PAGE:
For School of Medicine Class of 2016 student Waldo Zamor, there was no place like home on Match Day 2016.
Zamor’s wife, Milka Koupenova-Zamor, PhD, studies cardiovascular disease in a lab here; their twin 7-year-olds Neva and Kai happily attend second grade in nearby Shrewsbury; and Zamor, who has been deeply involved in the Worcester community through his studies, loves UMass Medical School.
So when he tore open his envelope from the National Resident Matching Program at noon on Friday, March 18,—as 115 fellow matching students ripped open theirs—Zamor was thrilled to learn he’d gotten his top pick. He will stay home, at UMass Medical School, for his dermatology residency.
“Match Day is a very stressful time for all applicants because our fate is essentially sealed in an envelope, and we all have different preferences for a number of reasons,” said Zamor, flanked by Dr. Koupenova-Zamor, a postdoc in the lab of Jane Freedman, MD, and Neva and Kai. “I love my school, and I did hope I would get it. This is a dream come true. ”
Hundreds of family, faculty and fellow students gathered to celebrate with the Class of 2016 at the Match Day ceremony in the medical school lobby, in which each student learned where he or she would begin their careers as physicians. Match Day is the annual, nationwide pairing of graduating medical students with postgraduate residency training programs.
Graduating medical students nationwide each receive a sealed envelope containing their residency destination. The matches are made through a complex algorithm that is administered by the National Resident Matching Program that takes into account the preferences of the students and the residency programs to which they have applied. While logistics and traditions vary from school to school, the national program mandates that envelopes containing the matches cannot be opened by students before noon on the third Friday of March.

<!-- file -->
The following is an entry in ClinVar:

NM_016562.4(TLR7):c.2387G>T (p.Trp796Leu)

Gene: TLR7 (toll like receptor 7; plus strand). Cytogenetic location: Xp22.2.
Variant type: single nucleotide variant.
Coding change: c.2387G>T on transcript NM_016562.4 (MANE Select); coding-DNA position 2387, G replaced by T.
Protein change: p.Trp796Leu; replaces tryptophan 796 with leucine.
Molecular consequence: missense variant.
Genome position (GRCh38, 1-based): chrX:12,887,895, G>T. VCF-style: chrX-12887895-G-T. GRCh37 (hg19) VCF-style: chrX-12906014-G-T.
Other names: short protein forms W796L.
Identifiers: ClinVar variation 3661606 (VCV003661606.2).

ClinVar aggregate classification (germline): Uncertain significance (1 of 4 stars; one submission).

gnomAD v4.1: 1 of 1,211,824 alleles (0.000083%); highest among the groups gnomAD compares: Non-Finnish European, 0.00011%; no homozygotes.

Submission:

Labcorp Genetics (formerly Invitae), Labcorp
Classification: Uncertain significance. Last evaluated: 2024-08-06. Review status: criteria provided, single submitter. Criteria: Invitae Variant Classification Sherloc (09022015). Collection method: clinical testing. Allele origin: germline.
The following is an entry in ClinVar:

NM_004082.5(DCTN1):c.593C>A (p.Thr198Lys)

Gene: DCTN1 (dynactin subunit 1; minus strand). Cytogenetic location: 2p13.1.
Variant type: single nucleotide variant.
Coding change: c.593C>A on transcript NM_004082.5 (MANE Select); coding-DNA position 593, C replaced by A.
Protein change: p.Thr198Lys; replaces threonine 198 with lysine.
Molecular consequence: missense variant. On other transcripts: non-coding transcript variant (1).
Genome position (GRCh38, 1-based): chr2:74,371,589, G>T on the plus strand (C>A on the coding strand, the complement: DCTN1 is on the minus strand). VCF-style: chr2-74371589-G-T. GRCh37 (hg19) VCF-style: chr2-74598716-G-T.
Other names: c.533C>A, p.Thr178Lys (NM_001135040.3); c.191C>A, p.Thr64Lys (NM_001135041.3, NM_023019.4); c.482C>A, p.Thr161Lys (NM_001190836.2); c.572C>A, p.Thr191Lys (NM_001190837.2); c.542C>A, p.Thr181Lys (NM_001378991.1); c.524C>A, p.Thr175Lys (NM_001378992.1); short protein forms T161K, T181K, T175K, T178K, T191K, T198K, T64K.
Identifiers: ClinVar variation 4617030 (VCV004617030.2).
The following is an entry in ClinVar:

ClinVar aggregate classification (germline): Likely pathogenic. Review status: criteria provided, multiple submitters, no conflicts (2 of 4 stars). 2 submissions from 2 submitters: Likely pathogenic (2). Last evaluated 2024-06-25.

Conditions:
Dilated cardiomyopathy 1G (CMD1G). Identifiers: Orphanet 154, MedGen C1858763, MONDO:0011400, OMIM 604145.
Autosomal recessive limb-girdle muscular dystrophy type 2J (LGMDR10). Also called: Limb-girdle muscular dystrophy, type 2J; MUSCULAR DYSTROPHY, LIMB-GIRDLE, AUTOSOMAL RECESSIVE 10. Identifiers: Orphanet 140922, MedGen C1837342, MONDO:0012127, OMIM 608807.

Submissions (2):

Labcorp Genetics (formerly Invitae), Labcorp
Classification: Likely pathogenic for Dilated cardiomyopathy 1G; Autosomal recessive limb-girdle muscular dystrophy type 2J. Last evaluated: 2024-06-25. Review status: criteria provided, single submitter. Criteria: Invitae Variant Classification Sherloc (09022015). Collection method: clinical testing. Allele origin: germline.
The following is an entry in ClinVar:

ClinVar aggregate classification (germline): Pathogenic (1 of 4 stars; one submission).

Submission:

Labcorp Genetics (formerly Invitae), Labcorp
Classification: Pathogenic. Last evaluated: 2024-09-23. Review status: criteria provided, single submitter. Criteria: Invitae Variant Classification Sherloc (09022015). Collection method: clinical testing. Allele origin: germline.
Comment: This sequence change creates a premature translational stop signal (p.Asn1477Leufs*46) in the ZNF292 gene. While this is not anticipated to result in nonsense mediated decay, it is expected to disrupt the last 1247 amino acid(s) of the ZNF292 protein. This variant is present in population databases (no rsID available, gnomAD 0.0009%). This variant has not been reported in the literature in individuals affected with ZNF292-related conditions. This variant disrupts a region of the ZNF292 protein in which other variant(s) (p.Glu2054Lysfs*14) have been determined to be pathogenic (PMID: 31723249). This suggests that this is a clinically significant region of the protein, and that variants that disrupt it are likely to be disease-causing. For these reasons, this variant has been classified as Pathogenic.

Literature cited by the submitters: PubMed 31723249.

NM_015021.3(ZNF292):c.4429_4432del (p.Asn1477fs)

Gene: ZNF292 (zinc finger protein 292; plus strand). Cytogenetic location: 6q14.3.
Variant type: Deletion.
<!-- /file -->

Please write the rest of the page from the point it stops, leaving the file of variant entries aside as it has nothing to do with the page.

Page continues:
Sonia Chimienti, MD, clinical associate professor of medicine and associate dean for student affairs for the School of Medicine, read the names at the ceremony, and each student accepted his or her envelope from their house mentor, along with a heartfelt hug. And in what has become a tradition at UMass Medical School, all members of the class opened their envelopes in unison. The School of Medicine has enjoyed excellent match results over the years, with more than 50 percent of students consistently entering primary care residencies, fulfilling a key part of the school’s mission to train primary care doctors.
Dr. Chimienti said that this year 69 students, comprising 58 percent of the class, are choosing careers in internal medicine, family medicine and pediatrics. Adding those who matched in obstetrics & gynecology and emergency medicine, there are a total of 81 students representing 68 percent of the class entering primary care specialties. Sixty-six graduates will begin practice in Massachusetts, including 24 who are staying at UMMS.
“Because of what is in these envelopes that you are going to open, you are going to change the lives of many people. You will be at a place caring for patients and you will make a difference to them,” said Chancellor Michael F. Collins. “We are very proud that as a graduate of our medical school you will be in that position.”
Zamor, who grew up in Queens, N.Y., and went to high school in Brockton, said he looks forward to practicing dermatology in Worcester.
“I have a really strong interest in addressing health care disparities in underserved populations,” he said. “Dermatology is an unmet need in skin of color. That’s something that UMass is interested in addressing as well, which attracted me to the program.”
“I grew up seeing a lot of dermatological diseases and poorly treated skin conditions as a child, and that’s something that’s always been in the back of my mind,” he said. “I chose UMMS to pursue my medical education because of the institution’s commitment to bettering the health of the commonwealth. I have strong interests in public service and community health, and I was able to explore and expand on those interests in population health here.”